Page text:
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Chancellor Angela Merkel spoke with Emperor Akihito on the second and final day of her visit to Japan. Later events with students and scientists covered topics from North Korean disarmament through to cows' digestion.
Angela Merkel had a third and probably final audience with outgoing Emperor Akihito of Japan in Tokyo on Tuesday, ahead of a planned meeting with Akihito's successor, Crown Prince Naruhito, later in the day.
The details of their discussions during the audience, considered a rare honor for politicians visiting the country, were not made public.
Merkel left Tokyo's Imperial Palace bound for an event with students at the city's Keio University. As in her meeting with Prime Minister Shinzo Abe on Monday, the German chancellor paid particular attention to global free trade.
On WTO reforms and free trade
Merkel told students that Japan planned to focus heavily on reforms of the World Trade Organization during its time as the holder of the G20 presidency.
"And in this, there is a lot of common ground between Germany and Japan," she said. The government in Berlin was closely following the current trade disputes between the US and China, two "very big players" in world trade, Merkel said, adding that Germany and Japan would swiftly feel the fallout of a collapse in consumption in China as a result of the trade tensions.
She cited Germany's auto industry and Japanese suppliers of Chinese technology giant Huawei in particular, saying this explained why Germany and Japan would push for a new multilateral approach to global trade.
On North Korea's disarmament
Merkel warned against naivete when the conversation turned to Japan's uneasy neighbor North Korea.
Without mentioning Donald Trump or US policy explicitly, Merkel said it was important not to simply listen to promises from Pyongyang on the issue of nuclear disarmament. With a view on Japan in particular, she advised against "striking deals there now at the expense of third parties."
Japan has not been part of talks on Korean disarmament and rapprochement between the North, the South and the US.
"We will always advocate, along with Japan, for sustainable and successful denuclearization of the Korean Peninsula," Merkel said. She also noted that Germany taking its stint as president of the UN Security Council meant that Berlin now chaired the UN's sanctions committee.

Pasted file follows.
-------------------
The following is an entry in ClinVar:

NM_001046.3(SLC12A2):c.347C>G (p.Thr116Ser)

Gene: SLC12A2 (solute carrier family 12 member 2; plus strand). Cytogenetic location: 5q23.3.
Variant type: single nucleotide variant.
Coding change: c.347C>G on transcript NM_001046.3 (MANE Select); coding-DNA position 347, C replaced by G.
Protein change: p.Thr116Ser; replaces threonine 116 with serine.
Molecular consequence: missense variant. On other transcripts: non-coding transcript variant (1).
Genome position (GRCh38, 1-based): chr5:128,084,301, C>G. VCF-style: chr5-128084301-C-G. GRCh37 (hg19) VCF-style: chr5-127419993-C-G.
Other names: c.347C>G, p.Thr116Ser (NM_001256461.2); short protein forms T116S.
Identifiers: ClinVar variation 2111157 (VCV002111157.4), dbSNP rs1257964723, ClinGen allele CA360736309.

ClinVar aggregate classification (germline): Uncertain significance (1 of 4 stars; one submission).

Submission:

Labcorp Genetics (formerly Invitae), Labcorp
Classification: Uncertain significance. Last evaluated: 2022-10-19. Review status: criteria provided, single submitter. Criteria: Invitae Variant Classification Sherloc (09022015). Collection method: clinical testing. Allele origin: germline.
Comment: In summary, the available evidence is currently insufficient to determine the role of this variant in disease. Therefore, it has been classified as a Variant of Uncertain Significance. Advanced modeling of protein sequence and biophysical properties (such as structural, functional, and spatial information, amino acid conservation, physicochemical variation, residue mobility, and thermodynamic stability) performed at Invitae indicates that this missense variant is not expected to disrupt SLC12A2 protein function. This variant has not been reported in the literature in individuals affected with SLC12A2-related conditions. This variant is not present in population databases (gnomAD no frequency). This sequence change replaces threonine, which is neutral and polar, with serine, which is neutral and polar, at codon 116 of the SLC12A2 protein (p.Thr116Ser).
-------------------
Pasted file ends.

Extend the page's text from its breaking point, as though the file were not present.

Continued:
Merkel fielded questions on a range of topics from the macho nature of politics in Germany through to advancements in AI
On China's growing role, the world's expectations, and Huawei
The Christian Democrat chancellor also called on China to do more on the world stage as its global clout intensifies.
"China will have to grow into its responsibility for a peaceful world order," she told the Keio University attendees, which has a lot of international students. This would likely include participating in UN missions.
"The more dominant and the more economically developed China becomes, the more requests will be made of China in areas like these," Merkel said.
On artificial intelligence and humanity
Merkel encouraged students to think carefully about ethical and moral questions when working on advancements in fields like artificial intelligence. Flawed humans should be sure to retain the upper hand in such relationships, she said.
"What we do should serve the people," she said. "It will surely one day be possible to read our thoughts." This, she said, could be a great help for people who can't speak; but what if it became possible for all? "Do we want that? What would that mean for everyday society?"
She raised similar questions on topics like prosthetics, organ transplants, and maybe more in future.
"If I were to get a chip installed in my brain, so that I could think more quickly or better, would I then be the same person?" Merkel asked the chamber. "At what point does my humanity end?"
On coal power and cows' diets
One tough question from the floor touched on environmental policy, and Germany's contentious expansion of its coal power sector — the combined upshot of bids to limit Germany's existing energy dependence on Russia, and Merkel's decision to shut down nuclear German power plants in the immediate aftermath of the Fukushima nuclear meltdown in 2011.
Merkel repeated a recent pledge that Germany would aim to cease all coal mining by 2038, saying "unfortunately we still have too much brown coal [lignite]."
But the challenges in environmental policy, the chancellor noted jokingly, are many and varied around the world.
"Then what's left over is the agricultural sector," Merkel said. "There, we need to teach cows to eat properly and emit less CO2. That will be a very big challenge."
msh/nm (AFP, dpa, Reuters)